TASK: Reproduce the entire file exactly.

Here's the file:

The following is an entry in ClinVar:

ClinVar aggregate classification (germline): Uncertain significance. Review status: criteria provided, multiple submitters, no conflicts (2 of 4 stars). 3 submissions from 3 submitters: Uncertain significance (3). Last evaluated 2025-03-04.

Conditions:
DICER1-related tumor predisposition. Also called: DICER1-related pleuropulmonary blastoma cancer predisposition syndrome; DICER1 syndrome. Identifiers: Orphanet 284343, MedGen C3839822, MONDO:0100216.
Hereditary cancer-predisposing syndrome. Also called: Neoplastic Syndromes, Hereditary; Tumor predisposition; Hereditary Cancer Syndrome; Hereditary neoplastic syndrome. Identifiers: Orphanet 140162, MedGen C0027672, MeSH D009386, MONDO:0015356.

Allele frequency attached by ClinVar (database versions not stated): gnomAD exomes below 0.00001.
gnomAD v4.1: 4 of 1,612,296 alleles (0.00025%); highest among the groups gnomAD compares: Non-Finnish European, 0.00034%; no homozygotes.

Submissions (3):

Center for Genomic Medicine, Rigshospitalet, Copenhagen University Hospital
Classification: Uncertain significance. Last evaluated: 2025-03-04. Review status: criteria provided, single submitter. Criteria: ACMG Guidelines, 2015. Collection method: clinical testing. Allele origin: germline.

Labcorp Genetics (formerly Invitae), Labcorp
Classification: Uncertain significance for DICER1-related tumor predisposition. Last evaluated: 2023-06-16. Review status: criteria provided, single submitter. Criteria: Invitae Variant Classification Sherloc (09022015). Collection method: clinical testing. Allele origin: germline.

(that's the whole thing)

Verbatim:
The following is an entry in ClinVar:

ClinVar aggregate classification (germline): Uncertain significance. Review status: criteria provided, multiple submitters, no conflicts (2 of 4 stars). 3 submissions from 3 submitters: Uncertain significance (3). Last evaluated 2025-03-04.

Conditions:
DICER1-related tumor predisposition. Also called: DICER1-related pleuropulmonary blastoma cancer predisposition syndrome; DICER1 syndrome. Identifiers: Orphanet 284343, MedGen C3839822, MONDO:0100216.
Hereditary cancer-predisposing syndrome. Also called: Neoplastic Syndromes, Hereditary; Tumor predisposition; Hereditary Cancer Syndrome; Hereditary neoplastic syndrome. Identifiers: Orphanet 140162, MedGen C0027672, MeSH D009386, MONDO:0015356.

Allele frequency attached by ClinVar (database versions not stated): gnomAD exomes below 0.00001.
gnomAD v4.1: 4 of 1,612,296 alleles (0.00025%); highest among the groups gnomAD compares: Non-Finnish European, 0.00034%; no homozygotes.

Submissions (3):

Center for Genomic Medicine, Rigshospitalet, Copenhagen University Hospital
Classification: Uncertain significance. Last evaluated: 2025-03-04. Review status: criteria provided, single submitter. Criteria: ACMG Guidelines, 2015. Collection method: clinical testing. Allele origin: germline.

Labcorp Genetics (formerly Invitae), Labcorp
Classification: Uncertain significance for DICER1-related tumor predisposition. Last evaluated: 2023-06-16. Review status: criteria provided, single submitter. Criteria: Invitae Variant Classification Sherloc (09022015). Collection method: clinical testing. Allele origin: germline.